Lennie came in through the door. He wore his blue denim coat over his shoulders like a cape, and he walked hunched way over.

“Hi, Lennie,” said George. “How you like the pup now?”

Lennie said breathlessly, “He’s brown an’ white jus’ like I wanted.” He went directly to his bunk and lay down and turned his face to the wall and drew up his knees.

George put down his cards very deliberately. “Lennie,” he said sharply.

Lennie twisted his neck and looked over his shoulder. “Huh? What you want, George?”

“I tol’ you you couldn’t bring that pup in here.”

“What pup, George? I ain’t got no pup.”

George went quickly to him, grabbed him by the shoulder and rolled him over. He reached down and picked the tiny puppy from where Lennie had been concealing it against his stomach.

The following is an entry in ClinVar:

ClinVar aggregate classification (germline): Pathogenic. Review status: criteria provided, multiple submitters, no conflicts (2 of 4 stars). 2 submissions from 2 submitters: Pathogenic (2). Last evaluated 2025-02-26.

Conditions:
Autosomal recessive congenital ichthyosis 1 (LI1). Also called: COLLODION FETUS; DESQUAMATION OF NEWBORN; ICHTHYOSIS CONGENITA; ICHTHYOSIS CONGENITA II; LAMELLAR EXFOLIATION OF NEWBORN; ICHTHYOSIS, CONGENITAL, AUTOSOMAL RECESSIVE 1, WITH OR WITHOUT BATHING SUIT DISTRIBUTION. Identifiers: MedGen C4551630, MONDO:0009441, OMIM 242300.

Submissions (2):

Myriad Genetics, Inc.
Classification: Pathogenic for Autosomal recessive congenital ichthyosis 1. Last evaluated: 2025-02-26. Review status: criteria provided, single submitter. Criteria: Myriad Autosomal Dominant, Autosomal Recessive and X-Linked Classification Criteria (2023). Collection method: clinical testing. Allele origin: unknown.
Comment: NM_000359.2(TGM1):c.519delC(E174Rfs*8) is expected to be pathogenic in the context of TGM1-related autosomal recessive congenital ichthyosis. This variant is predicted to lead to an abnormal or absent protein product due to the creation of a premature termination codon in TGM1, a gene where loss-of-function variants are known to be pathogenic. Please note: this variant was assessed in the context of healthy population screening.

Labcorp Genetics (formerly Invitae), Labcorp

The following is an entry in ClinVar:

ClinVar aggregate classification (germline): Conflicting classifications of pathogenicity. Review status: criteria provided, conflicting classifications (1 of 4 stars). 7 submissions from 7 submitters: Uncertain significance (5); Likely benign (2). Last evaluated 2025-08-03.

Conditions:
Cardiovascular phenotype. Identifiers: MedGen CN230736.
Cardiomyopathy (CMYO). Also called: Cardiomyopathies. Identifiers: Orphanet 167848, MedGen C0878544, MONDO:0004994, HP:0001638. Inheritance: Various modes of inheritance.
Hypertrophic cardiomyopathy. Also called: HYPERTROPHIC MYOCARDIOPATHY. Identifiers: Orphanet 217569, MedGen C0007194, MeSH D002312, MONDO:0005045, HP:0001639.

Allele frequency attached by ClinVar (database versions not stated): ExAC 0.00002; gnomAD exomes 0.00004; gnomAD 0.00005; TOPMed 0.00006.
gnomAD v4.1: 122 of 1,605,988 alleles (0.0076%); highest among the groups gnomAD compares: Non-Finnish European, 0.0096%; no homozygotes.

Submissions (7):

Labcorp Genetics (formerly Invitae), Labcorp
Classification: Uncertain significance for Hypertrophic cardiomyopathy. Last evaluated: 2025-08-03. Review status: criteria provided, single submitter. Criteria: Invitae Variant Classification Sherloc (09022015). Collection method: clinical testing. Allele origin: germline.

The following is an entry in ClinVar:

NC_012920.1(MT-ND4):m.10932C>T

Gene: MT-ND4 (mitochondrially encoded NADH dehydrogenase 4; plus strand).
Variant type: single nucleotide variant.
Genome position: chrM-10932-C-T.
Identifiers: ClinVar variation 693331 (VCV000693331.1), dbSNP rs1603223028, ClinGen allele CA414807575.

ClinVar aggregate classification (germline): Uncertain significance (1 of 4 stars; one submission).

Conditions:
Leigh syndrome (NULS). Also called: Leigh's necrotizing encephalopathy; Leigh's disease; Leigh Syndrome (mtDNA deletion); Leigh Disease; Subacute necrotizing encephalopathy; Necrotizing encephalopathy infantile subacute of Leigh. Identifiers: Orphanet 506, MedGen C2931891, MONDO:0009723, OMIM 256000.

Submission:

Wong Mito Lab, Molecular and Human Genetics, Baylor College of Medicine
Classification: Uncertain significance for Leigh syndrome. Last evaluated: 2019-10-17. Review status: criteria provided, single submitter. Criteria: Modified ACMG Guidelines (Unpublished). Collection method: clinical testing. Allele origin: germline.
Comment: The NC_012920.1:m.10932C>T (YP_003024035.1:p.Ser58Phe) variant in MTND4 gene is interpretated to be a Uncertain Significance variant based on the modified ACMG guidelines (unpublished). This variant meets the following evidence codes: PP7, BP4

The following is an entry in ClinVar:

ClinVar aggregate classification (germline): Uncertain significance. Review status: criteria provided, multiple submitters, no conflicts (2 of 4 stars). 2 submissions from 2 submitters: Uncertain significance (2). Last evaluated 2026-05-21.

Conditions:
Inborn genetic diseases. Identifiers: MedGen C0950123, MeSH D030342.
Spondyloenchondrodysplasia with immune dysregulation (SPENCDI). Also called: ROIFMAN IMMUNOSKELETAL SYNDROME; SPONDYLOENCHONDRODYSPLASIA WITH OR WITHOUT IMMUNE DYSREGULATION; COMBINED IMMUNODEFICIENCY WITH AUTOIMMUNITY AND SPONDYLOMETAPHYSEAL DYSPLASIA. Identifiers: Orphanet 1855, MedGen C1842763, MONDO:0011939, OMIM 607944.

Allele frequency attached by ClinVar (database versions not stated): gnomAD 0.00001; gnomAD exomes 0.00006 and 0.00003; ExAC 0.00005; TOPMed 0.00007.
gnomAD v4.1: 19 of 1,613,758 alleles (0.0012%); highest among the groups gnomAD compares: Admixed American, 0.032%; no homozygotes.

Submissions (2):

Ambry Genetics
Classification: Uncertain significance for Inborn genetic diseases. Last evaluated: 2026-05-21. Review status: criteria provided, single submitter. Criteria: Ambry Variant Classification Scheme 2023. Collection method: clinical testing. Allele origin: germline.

Lennie sat up quickly. “Give ‘um to me, George.”

George said, “You get right up an’ take this pup back to the nest. He’s gotta sleep with his mother. You want to kill him? Just born last night an’ you take him out of the nest. You take him back or I’ll tell Slim not to let you have him.”

Lennie held out his hands pleadingly. “Give ‘um to me, George. I’ll take ‘um back. I didn’t mean no harm, George. Honest I didn’t. I jus’ wanted to pet ‘um a little.”

George handed the pup to him. “Awright. You get him back there quick, and don’t you take him out no more. You’ll kill him, the first thing you know.” Lennie fairly scuttled out of the room.

Slim had not moved. His calm eyes followed Lennie out the door. “Jesus,” he said. “He’s jus’ like a kid, ain’t he?”

Page 56

Of Mice and Men, John Steinbeck